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Recall on Rocky Mountain Oysters!, Worst Energy Plan Everrr, Whither the Winter Olympics?
Our top picks: today's environmental news and best #greenreads.

These guys: Canadian Prime Minister Stephen Harper is making all kinds of friends with his latest statements regarding the Keystone XL pipeline. Basically, he's calling the project’s approval “inevitable” (it's not), saying if President Obama doesn’t approve it than the next president will. Meanwhile, Republican Senator Ted Cruz says, “We need an energy policy that goes beyond Keystone.” Very true ... but Cruz's plan, embodied in the American Energy Renaissance Act that he is expected to unfurl today, isn't exactly the sustainable, forward-thinking energy plan one who enjoys living on Earth might have in mind. Instead, his bill includes more offshore oil exploration, more drilling on federal lands, weaker environmental regulations on fracking, ending the crude oil export ban, and gutting the Environmental Protection Agency. Basically, everything but a Death Star. Bloomberg, Washington Post

Where’s the balls?: The Rancho Feeding Corp. of Petaluma, California, had to recall almost 9 million pounds of beef over the weekend, admitting the products were processed from “diseased or unsound animals.” The USDA's Food Safety and Inspection Service says the health risk is high, but luckily the recalled products aren’t the likeliest morsels to appear during your average Taco Tuesday. They include cow heads, sweet breads, beef blood, lips, tripe, hearts, veal bones, and last but certainly not least, Rocky Mountain oysters. NBC News

Gray days: Well, the water tests are back from last week's coal ash spill in North Carolina’s Dan River. In a sample taken two days after the spill, the state Department of Environment and Natural Resources confirmed that arsenic levels were four times higher than the level recommended for prolonged contact, like swimming. Fortunately, the water treatment plant downstream says it has been able to successfully remove the arsenic and other toxins from the water. It’s worth noting that environmental groups have been fighting for more than a year to get this storage facility moved off the river, but the DENR stonewalled all three attempts. Al Jazeera America

Supply and demand: Water in California is selling for five times its typical price, mostly because there really isn’t any to sell. Last year was the driest on record, spurring the state’s governor to declare a state of emergency and spelling dire times ahead for not only farmers, but the businesses, families, and communities that depend on those farmers. And if the dry spell continues on at this intensity, the economic impact will just keep rippling out. Washington Post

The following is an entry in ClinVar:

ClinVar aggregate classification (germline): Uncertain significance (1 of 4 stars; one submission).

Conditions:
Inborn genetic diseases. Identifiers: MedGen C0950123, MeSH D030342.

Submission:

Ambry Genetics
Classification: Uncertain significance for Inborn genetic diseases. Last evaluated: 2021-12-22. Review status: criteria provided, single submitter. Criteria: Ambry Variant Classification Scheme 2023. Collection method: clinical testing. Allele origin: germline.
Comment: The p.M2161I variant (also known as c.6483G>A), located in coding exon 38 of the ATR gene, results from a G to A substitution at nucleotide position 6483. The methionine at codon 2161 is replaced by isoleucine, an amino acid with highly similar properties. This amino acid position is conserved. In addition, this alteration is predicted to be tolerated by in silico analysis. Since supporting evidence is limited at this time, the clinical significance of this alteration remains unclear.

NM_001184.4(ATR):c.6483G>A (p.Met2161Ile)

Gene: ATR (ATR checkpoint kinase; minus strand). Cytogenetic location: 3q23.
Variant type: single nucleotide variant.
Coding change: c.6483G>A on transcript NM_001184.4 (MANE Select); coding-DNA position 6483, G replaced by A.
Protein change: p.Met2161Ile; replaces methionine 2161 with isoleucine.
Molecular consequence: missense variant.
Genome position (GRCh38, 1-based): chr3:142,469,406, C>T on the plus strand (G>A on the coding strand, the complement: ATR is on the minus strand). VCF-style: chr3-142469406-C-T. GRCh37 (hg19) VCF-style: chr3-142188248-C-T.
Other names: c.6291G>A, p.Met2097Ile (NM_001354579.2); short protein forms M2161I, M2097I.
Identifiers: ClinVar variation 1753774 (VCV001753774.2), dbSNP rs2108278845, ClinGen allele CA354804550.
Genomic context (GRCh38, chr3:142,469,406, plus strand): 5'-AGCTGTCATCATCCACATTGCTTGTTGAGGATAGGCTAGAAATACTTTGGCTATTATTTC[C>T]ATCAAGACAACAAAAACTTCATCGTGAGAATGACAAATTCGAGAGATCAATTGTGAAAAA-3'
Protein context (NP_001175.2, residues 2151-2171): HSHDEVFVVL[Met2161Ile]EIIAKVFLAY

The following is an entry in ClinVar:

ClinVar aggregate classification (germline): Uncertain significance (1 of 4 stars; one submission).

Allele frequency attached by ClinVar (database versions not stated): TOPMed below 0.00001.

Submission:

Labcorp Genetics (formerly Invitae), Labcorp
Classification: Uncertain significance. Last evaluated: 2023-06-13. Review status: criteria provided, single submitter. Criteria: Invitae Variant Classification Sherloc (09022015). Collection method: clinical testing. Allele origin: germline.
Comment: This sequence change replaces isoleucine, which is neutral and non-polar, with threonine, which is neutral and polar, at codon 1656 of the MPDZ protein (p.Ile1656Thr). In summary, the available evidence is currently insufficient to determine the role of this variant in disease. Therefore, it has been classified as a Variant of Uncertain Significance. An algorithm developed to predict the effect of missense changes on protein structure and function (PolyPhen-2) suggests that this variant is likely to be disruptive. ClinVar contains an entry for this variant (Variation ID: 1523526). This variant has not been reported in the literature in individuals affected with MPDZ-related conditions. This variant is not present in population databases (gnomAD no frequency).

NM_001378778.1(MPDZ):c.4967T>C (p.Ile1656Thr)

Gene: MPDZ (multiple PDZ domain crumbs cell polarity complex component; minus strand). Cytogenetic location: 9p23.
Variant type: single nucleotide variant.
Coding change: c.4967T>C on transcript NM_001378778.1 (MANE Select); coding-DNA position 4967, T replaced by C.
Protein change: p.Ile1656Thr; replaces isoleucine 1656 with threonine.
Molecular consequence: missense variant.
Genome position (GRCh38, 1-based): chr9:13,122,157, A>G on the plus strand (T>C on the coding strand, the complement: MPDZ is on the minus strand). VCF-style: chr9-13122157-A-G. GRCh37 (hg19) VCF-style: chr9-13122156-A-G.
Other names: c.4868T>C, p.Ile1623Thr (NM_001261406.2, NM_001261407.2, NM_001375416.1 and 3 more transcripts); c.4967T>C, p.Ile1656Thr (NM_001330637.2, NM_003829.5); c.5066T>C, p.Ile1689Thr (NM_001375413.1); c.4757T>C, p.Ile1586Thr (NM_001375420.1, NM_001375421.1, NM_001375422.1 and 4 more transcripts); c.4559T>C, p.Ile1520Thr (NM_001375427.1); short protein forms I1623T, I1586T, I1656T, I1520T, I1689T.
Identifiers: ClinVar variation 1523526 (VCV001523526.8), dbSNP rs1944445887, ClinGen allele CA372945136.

Crikey: Southern England is currently experiencing some of the worst flooding in recent memory, and the government’s response has been less than inspirational. Environmental groups charged their politicians with failing to address the effects of climate change on coastal and rural areas, despite the fact that such areas are crucial to the food security of the United Kingdom. Making matters worse are the recent cutbacks to the Environment Agency which is tasked with responding to such flooding. The Observer

Powder in peril: With shortened seasons and substandard conditions, the winter sports community confronts the realities of climate change each season—and yet their outrage has been mostly mute. While researching a new book, an editor of a skiing publication named Powder Magazine was shocked to learn how much the planet has warmed in recent decades and the impact it has had on his sport. Take the Sochi Winter Olympics: Officials had to hide 16 million cubic feet of snow under insulated blankets to make sure there was enough to give the games the illusion of winter white. And if climate models are correct, soon there won’t be very many places left on Earth where the winter games will be able to be held at all. New York Times

DAILY DISTRACTION

Pup-sicle: Doing the polar bear swim on Coney Island is a fun foray into cold water swimming. Lashing a rope to your waist and crawling out onto the ice of a frozen lake to save your dog? Less so. Watching this Norwegian dude save his frozen pooch is guaranteed to warm your heart. Trending Today

OTHER HEADLINES

Meet Obama’s New Go-To Guy on Climate Change The Hill

Nuclear Waste Solution Seen in Desert Salt Beds New York Times

Toxics Pervade Kids’ Products, Washington Disclosure Law Shows Environment News Service

Fracking’s Thirst for Water: Investors Warned of the Hidden Financial Risks Inside Climate News

Tips: @OnEarthMag (tag it #greenreads)

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